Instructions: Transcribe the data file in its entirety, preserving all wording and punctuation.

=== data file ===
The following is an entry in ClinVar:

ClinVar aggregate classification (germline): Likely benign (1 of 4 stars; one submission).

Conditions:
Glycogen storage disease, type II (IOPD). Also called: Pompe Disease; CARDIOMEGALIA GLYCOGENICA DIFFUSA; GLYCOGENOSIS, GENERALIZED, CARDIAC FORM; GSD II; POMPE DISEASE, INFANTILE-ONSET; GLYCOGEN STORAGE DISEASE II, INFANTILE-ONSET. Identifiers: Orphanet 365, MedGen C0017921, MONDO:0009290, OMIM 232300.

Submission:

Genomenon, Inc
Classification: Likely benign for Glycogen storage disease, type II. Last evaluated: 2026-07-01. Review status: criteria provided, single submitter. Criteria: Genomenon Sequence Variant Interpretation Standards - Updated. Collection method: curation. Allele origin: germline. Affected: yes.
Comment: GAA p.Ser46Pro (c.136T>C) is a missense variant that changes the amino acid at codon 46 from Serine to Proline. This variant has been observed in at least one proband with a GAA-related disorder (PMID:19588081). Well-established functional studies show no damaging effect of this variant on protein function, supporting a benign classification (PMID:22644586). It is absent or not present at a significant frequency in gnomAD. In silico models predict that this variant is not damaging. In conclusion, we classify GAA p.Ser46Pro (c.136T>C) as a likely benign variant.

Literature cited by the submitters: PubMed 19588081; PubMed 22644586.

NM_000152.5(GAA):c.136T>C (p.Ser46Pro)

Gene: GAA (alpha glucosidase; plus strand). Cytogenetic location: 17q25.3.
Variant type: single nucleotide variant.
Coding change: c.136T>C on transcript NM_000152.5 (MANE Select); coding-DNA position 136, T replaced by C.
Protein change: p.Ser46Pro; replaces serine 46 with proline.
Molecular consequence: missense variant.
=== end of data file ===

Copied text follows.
The following is an entry in ClinVar:

ClinVar aggregate classification (germline): Likely benign (1 of 4 stars; one submission).

Conditions:
Glycogen storage disease, type II (IOPD). Also called: Pompe Disease; CARDIOMEGALIA GLYCOGENICA DIFFUSA; GLYCOGENOSIS, GENERALIZED, CARDIAC FORM; GSD II; POMPE DISEASE, INFANTILE-ONSET; GLYCOGEN STORAGE DISEASE II, INFANTILE-ONSET. Identifiers: Orphanet 365, MedGen C0017921, MONDO:0009290, OMIM 232300.

Submission:

Genomenon, Inc
Classification: Likely benign for Glycogen storage disease, type II. Last evaluated: 2026-07-01. Review status: criteria provided, single submitter. Criteria: Genomenon Sequence Variant Interpretation Standards - Updated. Collection method: curation. Allele origin: germline. Affected: yes.
Comment: GAA p.Ser46Pro (c.136T>C) is a missense variant that changes the amino acid at codon 46 from Serine to Proline. This variant has been observed in at least one proband with a GAA-related disorder (PMID:19588081). Well-established functional studies show no damaging effect of this variant on protein function, supporting a benign classification (PMID:22644586). It is absent or not present at a significant frequency in gnomAD. In silico models predict that this variant is not damaging. In conclusion, we classify GAA p.Ser46Pro (c.136T>C) as a likely benign variant.

Literature cited by the submitters: PubMed 19588081; PubMed 22644586.

NM_000152.5(GAA):c.136T>C (p.Ser46Pro)

Gene: GAA (alpha glucosidase; plus strand). Cytogenetic location: 17q25.3.
Variant type: single nucleotide variant.
Coding change: c.136T>C on transcript NM_000152.5 (MANE Select); coding-DNA position 136, T replaced by C.
Protein change: p.Ser46Pro; replaces serine 46 with proline.
Molecular consequence: missense variant.